Initially a peasant food, Cajun dishes are from south Louisiana. The food is a product of the ingredients and resources available to rural people. These dishes are highlighted by dirty rice, gumbos, jambalaya, andouille and simple foods such as fried catfish. Cajun cooking traditionally uses pork fat and simpler ingredients–yet the food is flavorful and savory.
Born in south Louisiana, “Creole” initially (i.e., in the 1500s) referred to anyone who was a descendant of French, Spinach or Portuguese settlers. Today, people who identify as Creole are a much broader group, encompassing many different backgrounds. As a result, Louisiana Creole cuisine is influenced by French traditions as well as techniques developed in Spain, Africa, Germany, Italy, Portugal, and the West Indies. Creoles tended to be sophisticated and cosmopolitan, and Creole cuisine evolved in the homes of well-to-do aristocrats or those who imitated their lifestyle. Generally using more expensive ingredients, Creole cuisine is more refined, and includes Oysters Rockefeller, Shrimp Remoulade and Bananas Foster.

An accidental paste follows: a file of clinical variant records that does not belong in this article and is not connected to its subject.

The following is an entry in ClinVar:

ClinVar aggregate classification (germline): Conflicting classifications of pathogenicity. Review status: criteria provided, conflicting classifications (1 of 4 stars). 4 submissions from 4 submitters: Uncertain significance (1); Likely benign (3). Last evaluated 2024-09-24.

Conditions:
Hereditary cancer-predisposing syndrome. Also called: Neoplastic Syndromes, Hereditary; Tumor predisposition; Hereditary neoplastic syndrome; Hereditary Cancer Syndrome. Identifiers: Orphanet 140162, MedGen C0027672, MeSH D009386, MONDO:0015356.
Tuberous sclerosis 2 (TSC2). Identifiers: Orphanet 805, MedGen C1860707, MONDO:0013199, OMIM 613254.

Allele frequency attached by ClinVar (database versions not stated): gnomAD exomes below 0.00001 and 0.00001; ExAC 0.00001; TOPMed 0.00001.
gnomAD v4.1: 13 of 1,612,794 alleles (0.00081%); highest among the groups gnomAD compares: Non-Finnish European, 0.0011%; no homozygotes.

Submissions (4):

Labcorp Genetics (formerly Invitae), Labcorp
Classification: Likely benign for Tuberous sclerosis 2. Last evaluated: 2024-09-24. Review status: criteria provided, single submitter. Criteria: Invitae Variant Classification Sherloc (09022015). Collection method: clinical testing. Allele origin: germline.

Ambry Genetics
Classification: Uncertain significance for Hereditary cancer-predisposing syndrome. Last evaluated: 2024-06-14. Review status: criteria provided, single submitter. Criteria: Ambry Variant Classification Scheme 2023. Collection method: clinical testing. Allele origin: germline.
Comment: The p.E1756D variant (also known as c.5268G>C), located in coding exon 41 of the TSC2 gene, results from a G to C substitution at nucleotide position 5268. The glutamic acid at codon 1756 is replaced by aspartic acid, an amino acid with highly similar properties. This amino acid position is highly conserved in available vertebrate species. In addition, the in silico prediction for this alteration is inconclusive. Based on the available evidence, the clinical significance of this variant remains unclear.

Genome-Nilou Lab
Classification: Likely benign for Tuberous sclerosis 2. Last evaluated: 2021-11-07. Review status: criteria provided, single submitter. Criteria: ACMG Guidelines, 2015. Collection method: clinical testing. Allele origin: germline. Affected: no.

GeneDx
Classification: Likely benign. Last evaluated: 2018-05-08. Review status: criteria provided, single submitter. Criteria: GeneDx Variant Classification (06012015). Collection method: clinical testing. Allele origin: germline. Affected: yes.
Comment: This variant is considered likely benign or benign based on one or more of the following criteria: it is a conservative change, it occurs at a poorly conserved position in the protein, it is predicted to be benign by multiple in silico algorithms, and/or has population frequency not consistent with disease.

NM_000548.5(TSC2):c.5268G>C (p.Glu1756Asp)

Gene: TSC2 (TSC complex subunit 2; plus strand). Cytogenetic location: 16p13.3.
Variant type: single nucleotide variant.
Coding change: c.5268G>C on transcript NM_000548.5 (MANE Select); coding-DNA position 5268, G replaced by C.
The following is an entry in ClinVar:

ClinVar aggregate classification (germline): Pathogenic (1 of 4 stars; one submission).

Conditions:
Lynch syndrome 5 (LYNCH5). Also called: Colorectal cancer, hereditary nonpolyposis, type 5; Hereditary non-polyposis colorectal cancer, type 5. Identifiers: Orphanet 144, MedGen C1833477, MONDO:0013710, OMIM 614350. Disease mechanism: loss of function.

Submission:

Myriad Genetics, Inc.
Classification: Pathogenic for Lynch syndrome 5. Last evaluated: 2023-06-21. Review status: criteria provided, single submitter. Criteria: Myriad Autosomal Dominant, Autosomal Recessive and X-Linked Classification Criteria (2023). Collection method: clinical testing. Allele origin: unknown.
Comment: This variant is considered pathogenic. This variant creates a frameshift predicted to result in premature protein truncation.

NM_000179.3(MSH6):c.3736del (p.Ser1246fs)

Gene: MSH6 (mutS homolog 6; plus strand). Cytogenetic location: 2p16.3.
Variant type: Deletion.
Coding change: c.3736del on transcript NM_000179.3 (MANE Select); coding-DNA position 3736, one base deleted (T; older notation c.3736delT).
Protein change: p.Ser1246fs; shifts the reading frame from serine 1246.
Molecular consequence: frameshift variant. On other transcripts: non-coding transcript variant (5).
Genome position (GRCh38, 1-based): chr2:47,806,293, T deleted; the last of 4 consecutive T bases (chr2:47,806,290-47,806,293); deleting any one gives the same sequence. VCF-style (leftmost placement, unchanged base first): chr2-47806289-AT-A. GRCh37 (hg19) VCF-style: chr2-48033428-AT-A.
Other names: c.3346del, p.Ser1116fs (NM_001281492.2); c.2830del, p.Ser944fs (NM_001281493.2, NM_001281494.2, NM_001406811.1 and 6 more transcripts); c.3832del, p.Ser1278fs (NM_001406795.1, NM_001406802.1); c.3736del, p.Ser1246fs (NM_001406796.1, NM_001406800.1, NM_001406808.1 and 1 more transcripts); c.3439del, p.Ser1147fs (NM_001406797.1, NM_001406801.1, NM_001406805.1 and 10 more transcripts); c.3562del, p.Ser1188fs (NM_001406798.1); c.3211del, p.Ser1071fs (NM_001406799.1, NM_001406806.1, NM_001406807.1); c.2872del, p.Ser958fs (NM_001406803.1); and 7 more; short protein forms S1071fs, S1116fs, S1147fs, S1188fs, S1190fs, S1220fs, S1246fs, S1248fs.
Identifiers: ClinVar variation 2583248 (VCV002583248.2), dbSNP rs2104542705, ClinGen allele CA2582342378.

Through the years, the food has become intertwined. In the late 70s, the Cajun sensation spread throughout New Orleans, but was always mixed in with the Creole flavors. Today, most people can’t tell the fundamental differences between the two. They just love the tasty, flavorful dishes.